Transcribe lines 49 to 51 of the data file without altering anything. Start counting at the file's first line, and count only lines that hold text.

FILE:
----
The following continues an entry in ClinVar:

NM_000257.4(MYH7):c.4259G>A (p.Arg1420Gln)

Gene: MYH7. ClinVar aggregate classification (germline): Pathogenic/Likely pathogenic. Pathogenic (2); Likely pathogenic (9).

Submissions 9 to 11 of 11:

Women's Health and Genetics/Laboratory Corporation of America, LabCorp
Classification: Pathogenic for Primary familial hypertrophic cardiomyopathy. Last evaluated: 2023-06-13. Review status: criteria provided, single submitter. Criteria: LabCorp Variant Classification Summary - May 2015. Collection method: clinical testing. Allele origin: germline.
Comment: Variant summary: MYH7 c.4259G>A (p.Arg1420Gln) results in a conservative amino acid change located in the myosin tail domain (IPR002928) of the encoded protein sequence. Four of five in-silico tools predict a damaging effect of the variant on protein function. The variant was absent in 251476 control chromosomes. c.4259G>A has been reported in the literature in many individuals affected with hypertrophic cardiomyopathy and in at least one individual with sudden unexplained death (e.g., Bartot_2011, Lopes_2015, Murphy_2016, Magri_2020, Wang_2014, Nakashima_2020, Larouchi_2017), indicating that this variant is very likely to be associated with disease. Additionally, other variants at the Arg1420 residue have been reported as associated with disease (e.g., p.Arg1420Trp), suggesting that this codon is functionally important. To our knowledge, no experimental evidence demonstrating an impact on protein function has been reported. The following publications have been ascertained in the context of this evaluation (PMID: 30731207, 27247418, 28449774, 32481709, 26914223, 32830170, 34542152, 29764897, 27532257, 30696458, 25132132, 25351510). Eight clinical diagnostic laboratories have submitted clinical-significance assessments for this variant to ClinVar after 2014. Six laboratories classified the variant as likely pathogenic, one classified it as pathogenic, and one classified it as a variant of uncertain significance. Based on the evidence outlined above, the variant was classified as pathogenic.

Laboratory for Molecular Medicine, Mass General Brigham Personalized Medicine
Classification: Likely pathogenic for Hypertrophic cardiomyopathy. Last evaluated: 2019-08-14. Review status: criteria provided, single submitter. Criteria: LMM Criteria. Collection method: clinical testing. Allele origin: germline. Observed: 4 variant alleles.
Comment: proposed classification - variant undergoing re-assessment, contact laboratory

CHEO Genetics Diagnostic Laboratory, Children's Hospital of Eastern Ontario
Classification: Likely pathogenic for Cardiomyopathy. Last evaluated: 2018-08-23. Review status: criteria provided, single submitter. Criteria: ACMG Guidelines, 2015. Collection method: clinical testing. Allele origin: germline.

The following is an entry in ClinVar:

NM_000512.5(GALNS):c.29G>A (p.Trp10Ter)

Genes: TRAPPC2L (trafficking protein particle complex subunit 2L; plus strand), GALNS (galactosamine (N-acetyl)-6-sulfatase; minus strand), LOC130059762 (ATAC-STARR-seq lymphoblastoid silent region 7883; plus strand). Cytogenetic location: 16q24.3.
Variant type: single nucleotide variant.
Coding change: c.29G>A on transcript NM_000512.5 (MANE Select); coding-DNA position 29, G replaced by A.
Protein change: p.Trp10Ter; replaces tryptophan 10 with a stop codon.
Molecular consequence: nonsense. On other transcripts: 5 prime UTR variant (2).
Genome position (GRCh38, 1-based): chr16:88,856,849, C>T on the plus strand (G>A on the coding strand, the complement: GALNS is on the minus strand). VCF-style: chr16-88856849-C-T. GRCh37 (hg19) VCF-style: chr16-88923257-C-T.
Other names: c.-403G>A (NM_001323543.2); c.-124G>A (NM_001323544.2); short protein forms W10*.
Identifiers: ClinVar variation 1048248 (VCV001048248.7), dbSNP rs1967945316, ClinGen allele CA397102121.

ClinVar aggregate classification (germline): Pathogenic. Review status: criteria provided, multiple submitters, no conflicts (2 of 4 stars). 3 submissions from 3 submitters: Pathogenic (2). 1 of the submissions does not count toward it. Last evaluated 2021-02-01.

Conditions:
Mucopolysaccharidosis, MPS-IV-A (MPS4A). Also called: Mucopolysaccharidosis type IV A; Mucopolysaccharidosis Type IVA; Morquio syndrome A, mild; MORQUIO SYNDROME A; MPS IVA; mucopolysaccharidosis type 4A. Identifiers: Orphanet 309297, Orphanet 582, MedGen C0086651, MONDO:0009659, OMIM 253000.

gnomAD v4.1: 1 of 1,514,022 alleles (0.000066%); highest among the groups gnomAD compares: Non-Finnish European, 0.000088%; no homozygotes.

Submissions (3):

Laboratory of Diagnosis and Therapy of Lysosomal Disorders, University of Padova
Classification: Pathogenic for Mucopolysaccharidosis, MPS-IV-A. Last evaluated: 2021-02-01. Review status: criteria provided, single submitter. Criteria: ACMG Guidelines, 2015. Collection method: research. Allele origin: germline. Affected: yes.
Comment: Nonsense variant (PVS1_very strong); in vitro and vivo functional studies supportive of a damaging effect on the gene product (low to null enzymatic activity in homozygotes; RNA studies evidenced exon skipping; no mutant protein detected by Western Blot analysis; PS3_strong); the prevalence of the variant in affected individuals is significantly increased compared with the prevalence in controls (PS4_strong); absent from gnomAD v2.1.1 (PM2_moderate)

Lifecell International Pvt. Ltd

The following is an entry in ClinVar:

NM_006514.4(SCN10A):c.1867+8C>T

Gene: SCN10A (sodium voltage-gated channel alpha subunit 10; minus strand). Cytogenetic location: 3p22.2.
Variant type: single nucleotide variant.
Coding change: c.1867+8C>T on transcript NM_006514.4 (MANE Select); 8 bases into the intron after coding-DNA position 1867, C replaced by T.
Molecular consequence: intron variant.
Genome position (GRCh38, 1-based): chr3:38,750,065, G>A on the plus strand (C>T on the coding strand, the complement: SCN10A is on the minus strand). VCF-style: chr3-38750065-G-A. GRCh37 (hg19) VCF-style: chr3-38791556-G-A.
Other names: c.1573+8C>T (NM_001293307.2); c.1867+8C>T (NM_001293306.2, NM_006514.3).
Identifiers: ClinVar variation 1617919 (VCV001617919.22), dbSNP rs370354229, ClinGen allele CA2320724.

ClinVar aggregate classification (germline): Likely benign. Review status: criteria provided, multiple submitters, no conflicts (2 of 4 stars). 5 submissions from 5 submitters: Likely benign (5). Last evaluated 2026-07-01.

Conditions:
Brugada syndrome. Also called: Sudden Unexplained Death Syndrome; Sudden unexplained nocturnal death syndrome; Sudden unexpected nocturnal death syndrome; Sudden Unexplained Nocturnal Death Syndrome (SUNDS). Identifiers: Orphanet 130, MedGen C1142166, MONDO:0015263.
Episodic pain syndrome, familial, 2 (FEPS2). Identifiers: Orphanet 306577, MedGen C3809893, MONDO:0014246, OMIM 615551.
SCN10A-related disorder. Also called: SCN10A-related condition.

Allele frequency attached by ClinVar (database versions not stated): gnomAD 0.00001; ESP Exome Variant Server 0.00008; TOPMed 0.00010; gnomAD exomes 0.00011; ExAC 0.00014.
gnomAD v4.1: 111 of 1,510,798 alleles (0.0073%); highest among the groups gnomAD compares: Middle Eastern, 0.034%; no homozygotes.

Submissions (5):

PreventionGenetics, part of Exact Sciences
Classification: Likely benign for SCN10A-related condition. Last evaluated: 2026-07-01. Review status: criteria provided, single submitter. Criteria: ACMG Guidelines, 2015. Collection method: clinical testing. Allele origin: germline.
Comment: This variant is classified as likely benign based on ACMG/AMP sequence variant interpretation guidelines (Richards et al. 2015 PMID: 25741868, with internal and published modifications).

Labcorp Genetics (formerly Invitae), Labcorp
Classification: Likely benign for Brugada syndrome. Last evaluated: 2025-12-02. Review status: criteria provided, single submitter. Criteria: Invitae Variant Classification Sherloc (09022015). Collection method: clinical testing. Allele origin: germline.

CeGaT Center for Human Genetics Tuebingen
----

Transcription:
PreventionGenetics, part of Exact Sciences
Classification: Likely benign for SCN10A-related condition. Last evaluated: 2026-07-01. Review status: criteria provided, single submitter. Criteria: ACMG Guidelines, 2015. Collection method: clinical testing. Allele origin: germline.
Comment: This variant is classified as likely benign based on ACMG/AMP sequence variant interpretation guidelines (Richards et al. 2015 PMID: 25741868, with internal and published modifications).